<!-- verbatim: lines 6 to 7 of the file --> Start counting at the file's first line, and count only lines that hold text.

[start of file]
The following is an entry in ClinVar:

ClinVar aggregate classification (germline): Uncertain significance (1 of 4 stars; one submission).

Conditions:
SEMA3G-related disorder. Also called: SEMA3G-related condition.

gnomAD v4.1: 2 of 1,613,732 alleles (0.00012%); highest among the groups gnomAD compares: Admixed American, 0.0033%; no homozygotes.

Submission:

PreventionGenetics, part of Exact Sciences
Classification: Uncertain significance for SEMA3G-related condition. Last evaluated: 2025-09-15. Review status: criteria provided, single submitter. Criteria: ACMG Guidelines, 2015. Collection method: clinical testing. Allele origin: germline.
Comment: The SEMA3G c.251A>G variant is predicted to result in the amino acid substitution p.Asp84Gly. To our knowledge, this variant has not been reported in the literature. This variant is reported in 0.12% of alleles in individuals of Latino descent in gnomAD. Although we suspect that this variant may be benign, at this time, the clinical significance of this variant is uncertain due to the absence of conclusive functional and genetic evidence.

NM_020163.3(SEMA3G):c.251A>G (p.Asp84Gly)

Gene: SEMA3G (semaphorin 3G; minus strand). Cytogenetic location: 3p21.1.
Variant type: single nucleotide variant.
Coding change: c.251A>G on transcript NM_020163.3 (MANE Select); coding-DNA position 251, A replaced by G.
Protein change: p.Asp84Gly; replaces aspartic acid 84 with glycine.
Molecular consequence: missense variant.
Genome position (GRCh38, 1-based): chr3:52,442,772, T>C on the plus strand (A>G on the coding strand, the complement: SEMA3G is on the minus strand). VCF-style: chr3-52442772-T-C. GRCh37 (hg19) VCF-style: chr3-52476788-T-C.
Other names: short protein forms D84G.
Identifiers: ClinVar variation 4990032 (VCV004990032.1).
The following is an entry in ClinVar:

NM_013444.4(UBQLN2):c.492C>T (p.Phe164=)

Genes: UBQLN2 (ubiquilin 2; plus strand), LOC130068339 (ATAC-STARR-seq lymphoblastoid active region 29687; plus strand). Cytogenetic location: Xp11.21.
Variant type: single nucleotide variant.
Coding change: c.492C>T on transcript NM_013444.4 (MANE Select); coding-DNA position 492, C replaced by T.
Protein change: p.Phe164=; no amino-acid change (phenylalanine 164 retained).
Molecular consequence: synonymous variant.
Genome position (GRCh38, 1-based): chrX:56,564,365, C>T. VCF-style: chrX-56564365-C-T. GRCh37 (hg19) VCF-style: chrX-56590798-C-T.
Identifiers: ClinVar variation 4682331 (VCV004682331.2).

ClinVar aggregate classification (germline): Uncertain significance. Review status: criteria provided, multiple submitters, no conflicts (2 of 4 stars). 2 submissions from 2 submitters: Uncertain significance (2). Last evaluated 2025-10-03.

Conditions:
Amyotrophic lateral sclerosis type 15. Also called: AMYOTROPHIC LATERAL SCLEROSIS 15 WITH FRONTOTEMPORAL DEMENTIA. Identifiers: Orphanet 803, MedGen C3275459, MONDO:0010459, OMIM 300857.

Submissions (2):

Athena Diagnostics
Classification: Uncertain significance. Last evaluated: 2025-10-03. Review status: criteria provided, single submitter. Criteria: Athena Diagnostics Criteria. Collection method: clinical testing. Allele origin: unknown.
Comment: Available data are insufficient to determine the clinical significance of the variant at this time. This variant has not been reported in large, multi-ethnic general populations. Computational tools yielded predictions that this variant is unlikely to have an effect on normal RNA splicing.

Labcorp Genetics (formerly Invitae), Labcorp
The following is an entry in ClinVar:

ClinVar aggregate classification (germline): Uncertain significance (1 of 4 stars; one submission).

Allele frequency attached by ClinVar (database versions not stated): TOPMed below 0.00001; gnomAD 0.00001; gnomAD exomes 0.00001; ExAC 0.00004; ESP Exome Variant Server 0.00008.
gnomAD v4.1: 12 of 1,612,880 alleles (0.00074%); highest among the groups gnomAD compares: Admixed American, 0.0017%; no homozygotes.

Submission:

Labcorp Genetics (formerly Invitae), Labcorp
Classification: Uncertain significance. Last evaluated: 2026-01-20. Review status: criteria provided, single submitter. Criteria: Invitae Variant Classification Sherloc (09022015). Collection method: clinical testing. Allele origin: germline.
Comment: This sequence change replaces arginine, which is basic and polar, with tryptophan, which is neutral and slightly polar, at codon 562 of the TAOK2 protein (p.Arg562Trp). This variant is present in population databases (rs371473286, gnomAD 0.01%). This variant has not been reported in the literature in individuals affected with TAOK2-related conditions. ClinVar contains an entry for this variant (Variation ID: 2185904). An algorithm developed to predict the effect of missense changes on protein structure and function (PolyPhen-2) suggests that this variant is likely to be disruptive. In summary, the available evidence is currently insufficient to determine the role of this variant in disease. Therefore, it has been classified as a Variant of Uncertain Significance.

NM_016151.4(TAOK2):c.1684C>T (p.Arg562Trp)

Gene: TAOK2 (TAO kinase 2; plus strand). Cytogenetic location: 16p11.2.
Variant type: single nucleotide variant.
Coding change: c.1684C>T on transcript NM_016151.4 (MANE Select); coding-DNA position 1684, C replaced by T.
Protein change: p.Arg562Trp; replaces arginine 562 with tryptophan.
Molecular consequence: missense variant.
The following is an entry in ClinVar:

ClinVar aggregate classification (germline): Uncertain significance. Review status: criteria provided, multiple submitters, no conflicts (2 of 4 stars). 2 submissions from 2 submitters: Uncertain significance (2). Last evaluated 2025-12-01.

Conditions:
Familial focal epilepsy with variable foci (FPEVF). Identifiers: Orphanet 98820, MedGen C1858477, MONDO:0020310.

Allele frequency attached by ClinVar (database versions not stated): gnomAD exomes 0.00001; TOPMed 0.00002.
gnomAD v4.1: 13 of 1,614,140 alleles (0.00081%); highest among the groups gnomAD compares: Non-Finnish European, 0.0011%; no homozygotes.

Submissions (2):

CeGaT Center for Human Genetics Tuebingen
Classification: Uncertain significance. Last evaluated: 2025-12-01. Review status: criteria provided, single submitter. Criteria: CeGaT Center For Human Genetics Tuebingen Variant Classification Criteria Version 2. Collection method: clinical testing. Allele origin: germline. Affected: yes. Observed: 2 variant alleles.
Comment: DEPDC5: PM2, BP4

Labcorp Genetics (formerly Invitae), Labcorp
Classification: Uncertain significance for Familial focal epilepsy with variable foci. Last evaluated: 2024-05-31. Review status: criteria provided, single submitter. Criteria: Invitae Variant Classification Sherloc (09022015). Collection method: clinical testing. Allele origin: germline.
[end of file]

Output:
Submission:

PreventionGenetics, part of Exact Sciences